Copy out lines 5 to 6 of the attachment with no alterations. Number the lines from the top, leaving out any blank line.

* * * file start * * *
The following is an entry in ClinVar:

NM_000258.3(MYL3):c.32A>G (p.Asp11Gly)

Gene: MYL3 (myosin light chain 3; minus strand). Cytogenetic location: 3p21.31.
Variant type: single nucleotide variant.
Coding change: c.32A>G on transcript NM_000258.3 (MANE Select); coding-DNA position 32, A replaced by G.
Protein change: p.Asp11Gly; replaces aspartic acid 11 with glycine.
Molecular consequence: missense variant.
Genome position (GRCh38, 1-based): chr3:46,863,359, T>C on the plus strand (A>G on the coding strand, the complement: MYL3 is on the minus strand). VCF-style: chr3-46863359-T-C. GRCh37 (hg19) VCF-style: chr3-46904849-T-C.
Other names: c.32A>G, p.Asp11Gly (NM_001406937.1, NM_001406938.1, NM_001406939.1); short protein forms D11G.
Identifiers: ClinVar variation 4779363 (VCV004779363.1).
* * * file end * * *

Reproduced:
Coding change: c.32A>G on transcript NM_000258.3 (MANE Select); coding-DNA position 32, A replaced by G.
Protein change: p.Asp11Gly; replaces aspartic acid 11 with glycine.